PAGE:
At our first meeting in March 1998, the students named the new organization The Superintendents Technical Association and elected its officers. I was elected the secretary. What ensued is certainly remarkable.

The Club began to hold monthly meetings on our campus. I created its newsletter, Super! and collected lists of community based organizations from The Enterprise Foundation and LISC and other sources. Today, we mail out over 800 free copies a month to maintenance workers, managers and owners. In March, we created the first Spanish language edition, to increase the outreach of our organizing efforts to the great number of Hispanic maintenance workers in New York.

The officers set modest dues for voting membership: $25 a year for superintendents and directors of maintenance, $15 for handypersons and porters. Later, in response to others who were knocking on the door, we created non-voting associate memberships; $100 for vendors, which includes an ad each month in Super!, and lesser amounts for building owners, co-op board members, managers, management companies and professionals. Some of these are in it to support what they believe to be critically needed aid for housing.

As of this writing (March 24, 1999) total paid membership is up to 43 and the enrollment rate is accelerating. Attendance of members and guests at monthly meeting, so far, peaked at over 45, so we have had to hold our meetings in a large room in a nearby building in space generously afforded us by a social agency, Services for the Underserved (SUS).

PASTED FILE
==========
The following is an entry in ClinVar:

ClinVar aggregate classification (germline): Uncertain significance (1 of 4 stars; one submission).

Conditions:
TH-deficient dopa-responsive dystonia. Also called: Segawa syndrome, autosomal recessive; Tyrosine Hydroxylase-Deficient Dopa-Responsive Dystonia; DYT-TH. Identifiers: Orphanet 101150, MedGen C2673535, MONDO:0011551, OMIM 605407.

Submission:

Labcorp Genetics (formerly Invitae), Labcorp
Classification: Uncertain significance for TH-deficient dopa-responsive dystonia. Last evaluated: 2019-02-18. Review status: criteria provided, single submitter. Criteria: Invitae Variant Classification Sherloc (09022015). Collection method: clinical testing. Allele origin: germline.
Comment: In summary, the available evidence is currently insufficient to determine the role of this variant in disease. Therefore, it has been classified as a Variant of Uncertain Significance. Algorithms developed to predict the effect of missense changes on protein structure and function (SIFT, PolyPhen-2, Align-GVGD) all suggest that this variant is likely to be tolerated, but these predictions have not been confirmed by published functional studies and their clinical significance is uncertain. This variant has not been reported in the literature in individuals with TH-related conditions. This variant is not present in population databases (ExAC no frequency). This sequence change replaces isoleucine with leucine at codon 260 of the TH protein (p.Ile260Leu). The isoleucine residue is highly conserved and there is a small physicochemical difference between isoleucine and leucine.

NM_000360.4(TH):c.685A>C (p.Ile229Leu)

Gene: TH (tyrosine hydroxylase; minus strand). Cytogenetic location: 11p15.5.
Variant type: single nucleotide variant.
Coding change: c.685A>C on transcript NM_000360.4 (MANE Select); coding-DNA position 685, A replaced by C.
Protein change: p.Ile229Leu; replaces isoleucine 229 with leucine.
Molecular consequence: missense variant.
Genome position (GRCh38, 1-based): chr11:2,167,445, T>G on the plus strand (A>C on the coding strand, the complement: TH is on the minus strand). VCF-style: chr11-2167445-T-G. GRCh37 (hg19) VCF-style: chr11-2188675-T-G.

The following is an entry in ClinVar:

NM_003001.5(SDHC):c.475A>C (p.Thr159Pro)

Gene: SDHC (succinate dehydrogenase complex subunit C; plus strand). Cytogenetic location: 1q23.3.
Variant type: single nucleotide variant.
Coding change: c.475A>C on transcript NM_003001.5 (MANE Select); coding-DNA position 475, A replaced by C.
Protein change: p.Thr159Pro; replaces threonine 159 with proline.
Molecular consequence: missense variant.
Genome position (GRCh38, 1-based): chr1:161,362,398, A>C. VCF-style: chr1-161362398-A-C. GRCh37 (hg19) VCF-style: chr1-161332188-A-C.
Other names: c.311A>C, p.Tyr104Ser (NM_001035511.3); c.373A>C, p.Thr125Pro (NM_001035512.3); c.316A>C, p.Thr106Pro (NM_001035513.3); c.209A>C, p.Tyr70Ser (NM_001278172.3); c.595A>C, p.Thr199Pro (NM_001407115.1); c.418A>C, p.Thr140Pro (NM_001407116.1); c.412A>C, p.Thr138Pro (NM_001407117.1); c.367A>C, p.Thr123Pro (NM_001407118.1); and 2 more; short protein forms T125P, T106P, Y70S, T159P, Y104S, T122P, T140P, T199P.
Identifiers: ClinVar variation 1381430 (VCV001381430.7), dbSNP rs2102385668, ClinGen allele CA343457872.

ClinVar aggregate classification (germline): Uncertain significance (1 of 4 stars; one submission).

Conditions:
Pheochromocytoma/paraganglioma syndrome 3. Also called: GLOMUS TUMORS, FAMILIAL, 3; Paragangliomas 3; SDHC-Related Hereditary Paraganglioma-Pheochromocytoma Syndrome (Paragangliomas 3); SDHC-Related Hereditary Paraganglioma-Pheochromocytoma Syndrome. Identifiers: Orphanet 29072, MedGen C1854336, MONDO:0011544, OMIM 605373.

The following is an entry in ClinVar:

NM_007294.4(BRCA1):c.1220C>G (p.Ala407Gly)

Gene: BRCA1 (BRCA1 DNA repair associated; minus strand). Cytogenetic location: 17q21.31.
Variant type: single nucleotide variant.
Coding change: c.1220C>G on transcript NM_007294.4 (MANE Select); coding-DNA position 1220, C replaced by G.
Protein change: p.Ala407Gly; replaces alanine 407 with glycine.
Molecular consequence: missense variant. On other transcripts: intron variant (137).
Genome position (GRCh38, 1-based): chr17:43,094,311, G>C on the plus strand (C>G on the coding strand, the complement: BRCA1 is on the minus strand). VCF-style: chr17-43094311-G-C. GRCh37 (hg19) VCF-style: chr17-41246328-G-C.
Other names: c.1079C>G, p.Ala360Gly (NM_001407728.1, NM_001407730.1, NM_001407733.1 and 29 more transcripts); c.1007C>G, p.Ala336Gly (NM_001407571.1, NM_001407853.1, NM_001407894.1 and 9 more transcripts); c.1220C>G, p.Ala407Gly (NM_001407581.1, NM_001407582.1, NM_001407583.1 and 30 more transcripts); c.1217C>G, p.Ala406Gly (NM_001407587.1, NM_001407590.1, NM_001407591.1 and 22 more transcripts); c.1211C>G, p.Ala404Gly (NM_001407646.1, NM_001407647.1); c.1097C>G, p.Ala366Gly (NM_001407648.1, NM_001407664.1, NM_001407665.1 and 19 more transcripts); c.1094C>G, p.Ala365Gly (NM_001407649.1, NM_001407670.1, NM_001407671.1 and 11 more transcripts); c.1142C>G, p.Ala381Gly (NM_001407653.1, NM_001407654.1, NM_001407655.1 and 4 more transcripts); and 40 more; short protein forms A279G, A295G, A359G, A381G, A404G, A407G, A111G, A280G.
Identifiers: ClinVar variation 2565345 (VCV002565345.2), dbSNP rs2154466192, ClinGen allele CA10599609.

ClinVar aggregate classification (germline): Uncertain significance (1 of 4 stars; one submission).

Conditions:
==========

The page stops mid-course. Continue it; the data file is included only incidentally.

The announced goal of this Apartment House Institute project is to create a completely independent, self-sustaining technical-professional society of multifamily building maintenance personnel in about two years. Now one year into the project, I think I might have been a little optimistic about the timeframe. The officers are quickly learning how to conduct organizational affairs but still depend mightily on this poor, if enthusiastic, secretary and the mainly in-kind services of this unit of New York City Technical College. It is projected that, supplementing the meager income from newsletter advertising, that there will be income from vendors at a Supers Trade Show that needs be organized and advertising revenue from the newsletter grown into a slick professional journal, the usual sources for non-profit societies.

Help from Argonne National Laboratory